The wildflower blog: Harbingers of spring for Ontario

Pepper and salt (Photo by Pat Deacon, CC BY-NC 4.0)

Pepper and salt (Photo by Pat Deacon, CC BY-NC 4.0)

I am a retired forestry scientist who has wildflower gardens. My mother introduced me to wildflowers at an early age. She grew up in Pennsylvania, and her favourite wildflowers were the delightfully fragrant trailing arbutus and mountain laurel...

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Gardening with native plants this spring

Wild bergamot (Photo by Sarah Ludlow/NCC staff)

Wild bergamot (Photo by Sarah Ludlow/NCC staff)

I love to garden. I excitedly begin planning for the next year as soon as the autumn chill settles over the Prairies. I’m always impatient for spring to arrive, and it doesn't help when the seed catalogues start arriving in November. I find...

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The magic of seaweed

Kelp forest (Photo by Robert Schwemmer/NOAA via Wikimedia Commons)

Kelp forest (Photo by Robert Schwemmer/NOAA via Wikimedia Commons)

Along the Pacific Northwest, there are over 640 different species of seaweed. They come in many different shapes and sizes. However, they’re commonly grouped into three colours: brown, green and red. While these different species of seaweeds...

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Do you get enough Vitamin N?

Father and child by the lake (Photo by Laubenstein Karen, U.S. Fish and Wildlife Service/Wikimedia Commons)

Father and child by the lake (Photo by Laubenstein Karen, U.S. Fish and Wildlife Service/Wikimedia Commons)

You find yourself breathing more deeply, taking in the sharp scent of pine and the sweet mustiness of leaves returning to dust on the forest floor beneath your feet. For a moment, the quiet is broken only by birdsong — the notes that...

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Beginner's guide to winter tree identification

White ash bud and twig (Photo by Quinten Wiergersma, CC BY 4.0)

White ash bud and twig (Photo by Quinten Wiergersma, CC BY 4.0)

Many trees are easier to identify without their leaves. When you’re out for a winter hike, it may seem that there aren’t many clues to identifying the trees around you. Because trees are sporting bare branches, you might think they...

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The resiliency and significance of cedar

Eastern red cedar (Photo by Onel Guce, CC BY-NC 4.0)

Eastern red cedar (Photo by Onel Guce, CC BY-NC 4.0)

It seems like everywhere I go, I see cedar trees. This isn’t surprising, since Canada’s four species of cedar can be common where they occur. Growing up to 15 metres tall and representing some of the oldest trees in Canada, cedar...

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The wonder of winter wetlands

Brighton Wetland from a nearby field in early fall. Note that the cattails in the distance are already turning brown and falling down. (Photo by NCC)

Brighton Wetland from a nearby field in early fall. Note that the cattails in the distance are already turning brown and falling down. (Photo by NCC)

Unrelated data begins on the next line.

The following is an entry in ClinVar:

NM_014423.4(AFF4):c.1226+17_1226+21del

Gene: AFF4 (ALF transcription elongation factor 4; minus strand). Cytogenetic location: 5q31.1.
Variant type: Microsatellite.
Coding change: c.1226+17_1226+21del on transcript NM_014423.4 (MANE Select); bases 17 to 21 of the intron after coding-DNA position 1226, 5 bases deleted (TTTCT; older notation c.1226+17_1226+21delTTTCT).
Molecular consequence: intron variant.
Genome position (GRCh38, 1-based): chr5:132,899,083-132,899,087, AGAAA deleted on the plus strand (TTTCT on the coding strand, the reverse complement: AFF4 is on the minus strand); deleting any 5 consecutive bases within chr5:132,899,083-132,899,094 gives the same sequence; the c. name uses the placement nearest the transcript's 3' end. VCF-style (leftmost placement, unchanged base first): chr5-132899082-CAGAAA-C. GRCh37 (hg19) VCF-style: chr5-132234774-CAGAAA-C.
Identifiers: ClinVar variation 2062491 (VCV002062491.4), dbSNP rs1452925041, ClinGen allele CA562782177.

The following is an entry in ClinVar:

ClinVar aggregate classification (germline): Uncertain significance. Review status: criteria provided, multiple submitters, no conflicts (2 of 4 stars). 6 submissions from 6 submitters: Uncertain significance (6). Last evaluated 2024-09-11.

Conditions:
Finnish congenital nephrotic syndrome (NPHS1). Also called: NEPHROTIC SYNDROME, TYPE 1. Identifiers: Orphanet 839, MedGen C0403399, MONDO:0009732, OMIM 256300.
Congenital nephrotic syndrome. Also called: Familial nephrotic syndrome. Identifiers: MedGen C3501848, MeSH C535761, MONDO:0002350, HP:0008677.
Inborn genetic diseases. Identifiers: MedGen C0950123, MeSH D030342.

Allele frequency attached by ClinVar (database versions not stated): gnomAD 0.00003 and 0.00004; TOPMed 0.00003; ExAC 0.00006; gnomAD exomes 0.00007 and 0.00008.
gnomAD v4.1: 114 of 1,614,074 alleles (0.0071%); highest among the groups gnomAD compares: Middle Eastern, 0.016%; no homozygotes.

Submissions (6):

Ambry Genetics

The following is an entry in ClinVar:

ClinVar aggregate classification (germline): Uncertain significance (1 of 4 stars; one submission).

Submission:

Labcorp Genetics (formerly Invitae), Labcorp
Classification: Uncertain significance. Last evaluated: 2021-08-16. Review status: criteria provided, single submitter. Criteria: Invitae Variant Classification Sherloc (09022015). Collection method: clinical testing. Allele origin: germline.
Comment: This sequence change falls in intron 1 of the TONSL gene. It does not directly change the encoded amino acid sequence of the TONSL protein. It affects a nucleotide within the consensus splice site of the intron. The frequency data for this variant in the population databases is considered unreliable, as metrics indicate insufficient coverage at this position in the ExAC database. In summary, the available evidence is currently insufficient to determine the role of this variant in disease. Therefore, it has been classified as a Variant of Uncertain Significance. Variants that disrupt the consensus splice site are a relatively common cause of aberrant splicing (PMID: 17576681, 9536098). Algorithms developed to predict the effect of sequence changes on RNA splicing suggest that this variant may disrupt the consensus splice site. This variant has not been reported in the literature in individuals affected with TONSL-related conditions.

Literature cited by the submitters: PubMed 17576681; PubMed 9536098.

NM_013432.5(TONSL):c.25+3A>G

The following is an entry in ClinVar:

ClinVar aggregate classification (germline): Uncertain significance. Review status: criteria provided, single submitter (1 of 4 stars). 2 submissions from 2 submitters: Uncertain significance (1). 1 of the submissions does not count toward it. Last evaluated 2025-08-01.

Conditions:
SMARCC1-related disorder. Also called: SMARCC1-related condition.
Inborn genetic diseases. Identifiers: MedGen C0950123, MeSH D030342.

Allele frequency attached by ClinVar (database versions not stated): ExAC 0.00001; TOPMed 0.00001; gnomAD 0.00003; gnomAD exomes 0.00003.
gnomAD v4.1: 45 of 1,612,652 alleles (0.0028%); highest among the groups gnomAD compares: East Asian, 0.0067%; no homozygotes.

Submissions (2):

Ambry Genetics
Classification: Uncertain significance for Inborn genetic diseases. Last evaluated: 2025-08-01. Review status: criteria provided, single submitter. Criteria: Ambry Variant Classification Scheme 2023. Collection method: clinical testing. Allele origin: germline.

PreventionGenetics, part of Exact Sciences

Two summers ago I spent a lot of time trekking through beautiful wetlands, both while working at NCC and for leisure. I loved every moment of my time there, whether I was wading out into knee-deep water to hand pull invasive European frog-bit,...

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Whitebark pine research in the Darkwoods Conservation Area

The view from the top of Mt. McGregor capturing some of the remote and wild terrain within the Darkwoods Conservation Area. (Photo by Stephanie Jouvet)

The view from the top of Mt. McGregor capturing some of the remote and wild terrain within the Darkwoods Conservation Area. (Photo by Stephanie Jouvet)

The rugged beauty of the Purcell and Selkirk mountain ranges extend far into the distance, as I follow the calmness of Kootenay Lake from its northern reaches, south to where it fades into the marshlands of the Creston Valley Wildlife Management...

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The plants we leave behind

1925 Canadian National Railways Algonquin Park pamphlet showing painting of Highland Inn on cover, with centerfold photographs of Highland Inn, Nominigan Camp and Camp Minnesing (Public Domain)

1925 Canadian National Railways Algonquin Park pamphlet showing painting of Highland Inn on cover, with centerfold photographs of Highland Inn, Nominigan Camp and Camp Minnesing (Public Domain)

Nominigan Camp in Ontario’s Algonquin Park was built along the shore of Smoke Lake in 1913. During its peak, the log cabins and main lodge could host almost 100 guests. It later became a private residence and was abandoned and dismantled...

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From fear to awe: Spooky finds in nature

Fly agaric mushroom (Photo by emmaverson, CC BY-NC 4.0)

Fly agaric mushroom (Photo by emmaverson, CC BY-NC 4.0)

If you ask me what’s the scariest thing that happened in 2020, I’d say COVID-19. It forced many of us to re-examine our lives and even our relationship with nature. While I’ve often described nature as beautiful, fascinating and...

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